I'm a chemical engineer, and part of my job is to put together physical property packages for our simulator. I have no idea if you can legally do this by adapting something from another database, but I would contribute some of the information I have if you can get through the legal stuff.
Mainly, I rely on NIST's JANAF publication for thermodynamic data (inorganics only), the DIPPR database, and the Yaw's Physical Property Handbook. For binary VLE data DECHEMA is the best references Of these, JANAF is freely available (in horrible PDF format) while the other two would require some sort of membership or purchase. These are mainly in the form of equations or data tables. From there, we simply bring it into excel or sometimes some curve refitting routines and then on to the simulator, which takes the equations directly. We're members of AIChE which gives us access to the online version of these databases.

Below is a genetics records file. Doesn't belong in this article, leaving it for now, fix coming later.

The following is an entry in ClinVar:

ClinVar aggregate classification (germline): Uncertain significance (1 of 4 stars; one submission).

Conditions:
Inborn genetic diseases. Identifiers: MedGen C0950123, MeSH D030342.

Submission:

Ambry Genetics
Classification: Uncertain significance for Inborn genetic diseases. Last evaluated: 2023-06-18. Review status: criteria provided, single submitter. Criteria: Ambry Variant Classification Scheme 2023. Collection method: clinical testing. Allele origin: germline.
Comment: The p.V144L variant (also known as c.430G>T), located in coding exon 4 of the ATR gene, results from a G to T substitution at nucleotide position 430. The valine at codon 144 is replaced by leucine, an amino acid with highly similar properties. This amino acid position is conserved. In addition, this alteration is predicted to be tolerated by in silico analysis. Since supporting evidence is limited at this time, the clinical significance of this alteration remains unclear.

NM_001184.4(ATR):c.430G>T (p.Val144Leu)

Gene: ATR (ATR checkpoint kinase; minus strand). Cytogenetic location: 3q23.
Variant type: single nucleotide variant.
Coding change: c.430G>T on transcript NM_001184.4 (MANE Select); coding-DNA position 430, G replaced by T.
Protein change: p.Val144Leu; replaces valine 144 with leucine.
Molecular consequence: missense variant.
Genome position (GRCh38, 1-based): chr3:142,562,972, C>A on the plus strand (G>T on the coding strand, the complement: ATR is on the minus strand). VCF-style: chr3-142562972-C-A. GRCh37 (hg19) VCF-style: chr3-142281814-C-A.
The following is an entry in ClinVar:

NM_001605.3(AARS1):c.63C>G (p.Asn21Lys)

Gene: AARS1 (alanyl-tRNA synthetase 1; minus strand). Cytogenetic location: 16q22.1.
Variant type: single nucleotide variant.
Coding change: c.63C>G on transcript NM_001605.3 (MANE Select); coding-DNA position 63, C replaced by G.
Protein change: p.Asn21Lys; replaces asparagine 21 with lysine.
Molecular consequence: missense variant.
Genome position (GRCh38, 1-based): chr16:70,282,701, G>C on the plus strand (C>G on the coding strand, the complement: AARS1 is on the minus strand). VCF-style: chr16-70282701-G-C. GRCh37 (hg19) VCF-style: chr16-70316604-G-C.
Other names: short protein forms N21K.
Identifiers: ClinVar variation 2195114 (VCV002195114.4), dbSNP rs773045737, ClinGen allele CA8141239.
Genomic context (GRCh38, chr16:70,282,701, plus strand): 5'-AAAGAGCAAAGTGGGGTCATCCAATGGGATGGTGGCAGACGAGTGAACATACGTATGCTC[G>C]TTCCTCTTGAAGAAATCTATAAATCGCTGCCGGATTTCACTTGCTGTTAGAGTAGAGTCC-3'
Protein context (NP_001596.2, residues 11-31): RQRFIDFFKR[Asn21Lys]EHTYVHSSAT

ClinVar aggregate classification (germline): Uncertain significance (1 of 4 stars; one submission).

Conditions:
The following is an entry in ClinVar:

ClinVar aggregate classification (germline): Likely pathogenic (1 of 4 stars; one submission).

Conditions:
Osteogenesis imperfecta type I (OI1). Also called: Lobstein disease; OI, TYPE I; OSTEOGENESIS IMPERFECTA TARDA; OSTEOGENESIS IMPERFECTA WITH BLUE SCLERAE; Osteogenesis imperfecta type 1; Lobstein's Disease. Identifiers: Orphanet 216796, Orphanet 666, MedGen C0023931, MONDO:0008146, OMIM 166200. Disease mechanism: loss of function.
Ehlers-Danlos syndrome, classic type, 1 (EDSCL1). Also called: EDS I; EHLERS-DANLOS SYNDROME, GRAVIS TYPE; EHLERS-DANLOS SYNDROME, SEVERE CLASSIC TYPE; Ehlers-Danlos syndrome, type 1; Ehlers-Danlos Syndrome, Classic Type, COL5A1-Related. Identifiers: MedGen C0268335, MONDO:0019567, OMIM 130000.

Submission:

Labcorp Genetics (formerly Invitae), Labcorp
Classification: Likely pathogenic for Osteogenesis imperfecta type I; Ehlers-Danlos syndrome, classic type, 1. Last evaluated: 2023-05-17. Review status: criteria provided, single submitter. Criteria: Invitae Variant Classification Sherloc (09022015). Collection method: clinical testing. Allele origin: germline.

DIPPR was the result of a major effort of a consortium of companies who needed this data. I believe most of the serious big petrochemical companies are members of DIPPR. You will be trying to recreate this work, which is doable, but I think it will be harder than you think. I agree that this data shouldn't be locked away as tightly as it is.